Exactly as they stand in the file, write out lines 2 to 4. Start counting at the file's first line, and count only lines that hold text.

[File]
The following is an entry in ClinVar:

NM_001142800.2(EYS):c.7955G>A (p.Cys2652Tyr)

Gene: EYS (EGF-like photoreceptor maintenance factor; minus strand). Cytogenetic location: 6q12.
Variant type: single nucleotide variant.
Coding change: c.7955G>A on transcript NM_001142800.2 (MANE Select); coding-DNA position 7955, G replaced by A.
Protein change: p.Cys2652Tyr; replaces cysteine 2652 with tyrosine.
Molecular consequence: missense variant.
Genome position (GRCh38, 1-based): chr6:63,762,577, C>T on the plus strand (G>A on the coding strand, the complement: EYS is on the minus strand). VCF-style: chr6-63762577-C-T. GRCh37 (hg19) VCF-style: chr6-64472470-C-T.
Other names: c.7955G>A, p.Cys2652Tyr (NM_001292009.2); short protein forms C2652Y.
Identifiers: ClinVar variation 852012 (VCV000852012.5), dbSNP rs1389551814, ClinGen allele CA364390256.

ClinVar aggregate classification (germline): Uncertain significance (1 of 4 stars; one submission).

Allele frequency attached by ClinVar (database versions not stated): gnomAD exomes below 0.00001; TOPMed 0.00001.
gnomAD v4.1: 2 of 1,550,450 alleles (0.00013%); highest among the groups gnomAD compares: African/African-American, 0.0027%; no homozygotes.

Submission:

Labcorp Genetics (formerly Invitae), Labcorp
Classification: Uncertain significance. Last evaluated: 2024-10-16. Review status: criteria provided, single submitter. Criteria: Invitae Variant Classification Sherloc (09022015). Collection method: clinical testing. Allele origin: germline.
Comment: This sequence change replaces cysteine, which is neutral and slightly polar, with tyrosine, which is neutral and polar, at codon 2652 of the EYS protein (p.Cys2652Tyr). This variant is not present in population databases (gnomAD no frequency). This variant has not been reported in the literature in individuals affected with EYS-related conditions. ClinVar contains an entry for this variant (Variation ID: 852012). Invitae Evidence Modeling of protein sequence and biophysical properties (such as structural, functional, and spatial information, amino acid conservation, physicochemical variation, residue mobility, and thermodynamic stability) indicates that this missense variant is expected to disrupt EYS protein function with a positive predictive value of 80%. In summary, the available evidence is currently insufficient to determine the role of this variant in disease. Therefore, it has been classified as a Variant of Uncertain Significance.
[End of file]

NM_001142800.2(EYS):c.7955G>A (p.Cys2652Tyr)

Gene: EYS (EGF-like photoreceptor maintenance factor; minus strand). Cytogenetic location: 6q12.
Variant type: single nucleotide variant.